Posts Tagged ‘police psycyhology’

Police Psychology:  Emotional/Social Intelligence

New Software Upgrade for Police Officers

by William Cottringer, Ph.D.

Effective policing involves excellent use of all cognitive skills, especially emotional and social intelligence (E/SQ) Emotional/social intelligence can best be defined as involving the following group of skills:

1. Self-awareness. This is the ability to know and understand your own emotions, strengths, weaknesses, drives, goals, beliefs, perspectives and values, and to recognize their impact on others. This skill allows you to read others better without imposing your own projections or normal expectations that others should think and behave the way you do. At the same time you are keeping your own limitations in check so you don’t miss the other person’s abilities and weaknesses. (more…)

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Police Psychology:  Fake News

by Gary S. Aumiller, Ph.D.  ABPP


My first TV show appearance was in March 1991, a couple of days after the Rodney King Incident in Los Angeles.  The president of the police union I worked with asked me to go along on a TV interview because the deck was stacked against him with a member of the ACLU and civil rights leaders as the other guests.  The attacks were vicious against the union president at first, then I spoke up and said that many mental illness protocols show that “jumping to conclusions” is a type of delusional thinking that comes with narcissistic, histrionic and borderline personality disorders, and even worse comes with paranoid psychosis where conspiracy theories play out.  The fact was we didn’t have any knowledge of what happened before the videotape of Rodney King, the toxicology report on him, or even his history.  I suggested we should wait for those results to draw conclusions.  That was not a popular idea with the anti-police persons, but it did shut them up, and gave the PBA president something to play off.  History confirmed my contention.  As it turns out, when the opening ten seconds of the video that the TV  Station KTLA had edited out were shown, the officers were acquitted in state court.  The press caused a reaction, created news, and once created it was not destroyed.  Essentially, if that video were not to have riled masses, causing riots which enabled part of LA to be held hostage, this would have probably been handled internally by the department with the same results.  One officer was later found to have made six unnecessary blows after King was subdued and a second officer (the second was the supervisor) were found guilty of a civil rights violation in federal court.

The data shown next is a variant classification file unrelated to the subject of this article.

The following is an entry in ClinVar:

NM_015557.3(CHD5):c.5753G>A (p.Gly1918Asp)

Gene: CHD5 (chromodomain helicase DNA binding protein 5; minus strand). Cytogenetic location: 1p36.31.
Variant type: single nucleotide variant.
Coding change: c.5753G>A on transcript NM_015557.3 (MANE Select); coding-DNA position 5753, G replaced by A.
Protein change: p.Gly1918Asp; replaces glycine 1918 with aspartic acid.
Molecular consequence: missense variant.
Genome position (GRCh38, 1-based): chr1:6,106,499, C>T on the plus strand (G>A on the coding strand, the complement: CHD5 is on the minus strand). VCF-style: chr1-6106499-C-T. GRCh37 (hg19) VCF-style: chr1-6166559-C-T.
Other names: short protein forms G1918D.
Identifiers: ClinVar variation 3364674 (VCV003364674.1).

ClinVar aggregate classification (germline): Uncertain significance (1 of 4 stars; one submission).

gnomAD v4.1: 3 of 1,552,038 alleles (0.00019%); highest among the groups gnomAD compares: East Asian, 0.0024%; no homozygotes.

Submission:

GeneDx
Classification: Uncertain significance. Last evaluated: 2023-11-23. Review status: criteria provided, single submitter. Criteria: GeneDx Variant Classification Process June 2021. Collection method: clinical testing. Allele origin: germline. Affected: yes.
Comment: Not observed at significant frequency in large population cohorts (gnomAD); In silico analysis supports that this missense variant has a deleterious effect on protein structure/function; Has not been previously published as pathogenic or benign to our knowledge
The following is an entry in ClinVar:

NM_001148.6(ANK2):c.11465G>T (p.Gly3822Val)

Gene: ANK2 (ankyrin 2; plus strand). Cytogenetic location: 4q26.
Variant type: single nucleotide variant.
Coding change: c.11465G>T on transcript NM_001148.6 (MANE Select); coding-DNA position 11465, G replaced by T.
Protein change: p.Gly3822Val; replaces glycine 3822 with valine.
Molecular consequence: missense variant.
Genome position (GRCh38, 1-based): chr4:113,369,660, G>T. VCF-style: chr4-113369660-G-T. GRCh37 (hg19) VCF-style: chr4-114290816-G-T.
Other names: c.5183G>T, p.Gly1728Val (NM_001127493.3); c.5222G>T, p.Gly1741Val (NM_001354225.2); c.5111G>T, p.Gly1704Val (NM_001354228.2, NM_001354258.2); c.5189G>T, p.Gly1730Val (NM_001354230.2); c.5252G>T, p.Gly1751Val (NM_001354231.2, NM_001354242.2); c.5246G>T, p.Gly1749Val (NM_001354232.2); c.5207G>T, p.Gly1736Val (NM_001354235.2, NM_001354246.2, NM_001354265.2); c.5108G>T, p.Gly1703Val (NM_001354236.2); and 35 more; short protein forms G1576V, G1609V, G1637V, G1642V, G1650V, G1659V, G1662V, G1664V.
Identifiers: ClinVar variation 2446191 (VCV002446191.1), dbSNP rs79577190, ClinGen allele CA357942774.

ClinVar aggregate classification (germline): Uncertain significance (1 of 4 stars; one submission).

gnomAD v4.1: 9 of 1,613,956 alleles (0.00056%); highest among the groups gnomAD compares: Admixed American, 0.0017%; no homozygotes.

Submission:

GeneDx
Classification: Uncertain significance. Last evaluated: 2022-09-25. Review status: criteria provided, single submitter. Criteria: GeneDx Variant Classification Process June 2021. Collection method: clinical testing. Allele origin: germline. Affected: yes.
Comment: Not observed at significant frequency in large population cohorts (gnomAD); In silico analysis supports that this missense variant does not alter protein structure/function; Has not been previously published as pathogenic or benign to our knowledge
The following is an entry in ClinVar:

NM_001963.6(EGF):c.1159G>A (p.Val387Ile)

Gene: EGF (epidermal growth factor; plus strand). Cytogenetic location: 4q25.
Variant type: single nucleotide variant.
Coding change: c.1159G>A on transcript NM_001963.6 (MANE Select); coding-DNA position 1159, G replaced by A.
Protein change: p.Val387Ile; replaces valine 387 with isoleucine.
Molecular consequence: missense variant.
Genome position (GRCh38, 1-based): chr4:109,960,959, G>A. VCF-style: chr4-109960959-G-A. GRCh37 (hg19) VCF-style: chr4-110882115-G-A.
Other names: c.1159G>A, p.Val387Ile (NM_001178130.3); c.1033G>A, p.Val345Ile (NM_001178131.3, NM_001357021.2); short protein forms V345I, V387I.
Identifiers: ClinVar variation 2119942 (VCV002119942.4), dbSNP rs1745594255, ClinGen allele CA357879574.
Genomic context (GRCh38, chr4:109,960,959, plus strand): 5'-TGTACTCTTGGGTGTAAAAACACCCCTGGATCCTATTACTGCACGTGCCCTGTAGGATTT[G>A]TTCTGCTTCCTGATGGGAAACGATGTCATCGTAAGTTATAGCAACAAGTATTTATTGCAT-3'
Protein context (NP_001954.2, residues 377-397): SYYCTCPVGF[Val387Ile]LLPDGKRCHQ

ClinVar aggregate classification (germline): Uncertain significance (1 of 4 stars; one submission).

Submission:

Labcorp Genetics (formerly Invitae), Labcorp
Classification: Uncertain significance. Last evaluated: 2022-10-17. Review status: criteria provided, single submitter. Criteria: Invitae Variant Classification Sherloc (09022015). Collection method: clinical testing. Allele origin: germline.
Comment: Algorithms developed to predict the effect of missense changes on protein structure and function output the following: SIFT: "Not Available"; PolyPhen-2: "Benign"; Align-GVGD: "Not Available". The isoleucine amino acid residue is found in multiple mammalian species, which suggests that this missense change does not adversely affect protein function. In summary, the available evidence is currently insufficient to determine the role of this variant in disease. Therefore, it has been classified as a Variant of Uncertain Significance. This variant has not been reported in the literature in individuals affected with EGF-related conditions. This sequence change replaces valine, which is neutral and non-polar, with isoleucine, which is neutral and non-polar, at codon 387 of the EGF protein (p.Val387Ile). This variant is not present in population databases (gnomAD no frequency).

“Fake News” is no stranger to people in law enforcement.  Name the police administrator (or psychologist) who hasn’t been misquoted (or misinterpreted) by the media, and I will show you someone that hasn’t spoken to the media very much.  It is not endemic to all media, but it does show up a lot.  It has gotten extreme lately on both political sides.   Russian collusion, traitors by email, selling the country to enemies either by hotel room profits or donations, it is getting hard to distinguish what is news and what is not.  Is it just our innate desire to find the needle of evil in the haystack of life?  Or is it being fed to us to draw delusional conclusions that border on mental illness?  Either way, psychology is definitely involved here. (more…)

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Police Psychology | Officers Disproportionally Killing Black Men:  Another False Narrative


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One difficult topic discussed in police psychology is with regards to racial profiling.

Among several prominent false narratives being unethically forwarded by anti-law enforcement activists and an uninformed media is that police officers kill black men at a rate that is disproportionate to other races. Those who criticize police following officer-involved shootings and in-custody deaths immediately allege racism is the root cause. But is this factually accurate and fair? A recent study by University of Toledo criminal justice professor Dr. Richard Johnson shows that this is not the case.[1]